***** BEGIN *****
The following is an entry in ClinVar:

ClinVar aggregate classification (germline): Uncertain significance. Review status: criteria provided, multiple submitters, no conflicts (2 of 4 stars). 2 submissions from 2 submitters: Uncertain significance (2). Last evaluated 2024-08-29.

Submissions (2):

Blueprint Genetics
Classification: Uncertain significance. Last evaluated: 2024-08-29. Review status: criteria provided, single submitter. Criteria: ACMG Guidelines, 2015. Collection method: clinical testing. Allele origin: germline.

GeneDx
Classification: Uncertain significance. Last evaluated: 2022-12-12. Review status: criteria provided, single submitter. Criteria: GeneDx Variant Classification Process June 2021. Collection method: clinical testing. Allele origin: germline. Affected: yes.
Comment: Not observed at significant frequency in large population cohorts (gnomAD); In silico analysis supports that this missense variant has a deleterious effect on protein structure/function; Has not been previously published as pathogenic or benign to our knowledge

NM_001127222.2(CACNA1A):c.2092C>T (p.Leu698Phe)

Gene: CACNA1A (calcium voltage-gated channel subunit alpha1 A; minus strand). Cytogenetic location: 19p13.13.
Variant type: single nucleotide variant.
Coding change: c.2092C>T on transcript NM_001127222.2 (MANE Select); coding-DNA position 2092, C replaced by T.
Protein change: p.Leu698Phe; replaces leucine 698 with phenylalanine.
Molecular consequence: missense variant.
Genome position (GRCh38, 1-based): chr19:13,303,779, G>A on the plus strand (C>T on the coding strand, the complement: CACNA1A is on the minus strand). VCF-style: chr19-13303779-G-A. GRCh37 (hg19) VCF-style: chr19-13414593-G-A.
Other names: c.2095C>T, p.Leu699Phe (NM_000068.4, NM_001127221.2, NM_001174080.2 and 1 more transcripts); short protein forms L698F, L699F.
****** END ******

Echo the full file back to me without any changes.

The following is an entry in ClinVar:

ClinVar aggregate classification (germline): Uncertain significance. Review status: criteria provided, multiple submitters, no conflicts (2 of 4 stars). 2 submissions from 2 submitters: Uncertain significance (2). Last evaluated 2024-08-29.

Submissions (2):

Blueprint Genetics
Classification: Uncertain significance. Last evaluated: 2024-08-29. Review status: criteria provided, single submitter. Criteria: ACMG Guidelines, 2015. Collection method: clinical testing. Allele origin: germline.

GeneDx
Classification: Uncertain significance. Last evaluated: 2022-12-12. Review status: criteria provided, single submitter. Criteria: GeneDx Variant Classification Process June 2021. Collection method: clinical testing. Allele origin: germline. Affected: yes.
Comment: Not observed at significant frequency in large population cohorts (gnomAD); In silico analysis supports that this missense variant has a deleterious effect on protein structure/function; Has not been previously published as pathogenic or benign to our knowledge

NM_001127222.2(CACNA1A):c.2092C>T (p.Leu698Phe)

Gene: CACNA1A (calcium voltage-gated channel subunit alpha1 A; minus strand). Cytogenetic location: 19p13.13.
Variant type: single nucleotide variant.
Coding change: c.2092C>T on transcript NM_001127222.2 (MANE Select); coding-DNA position 2092, C replaced by T.
Protein change: p.Leu698Phe; replaces leucine 698 with phenylalanine.
Molecular consequence: missense variant.
Genome position (GRCh38, 1-based): chr19:13,303,779, G>A on the plus strand (C>T on the coding strand, the complement: CACNA1A is on the minus strand). VCF-style: chr19-13303779-G-A. GRCh37 (hg19) VCF-style: chr19-13414593-G-A.
Other names: c.2095C>T, p.Leu699Phe (NM_000068.4, NM_001127221.2, NM_001174080.2 and 1 more transcripts); short protein forms L698F, L699F.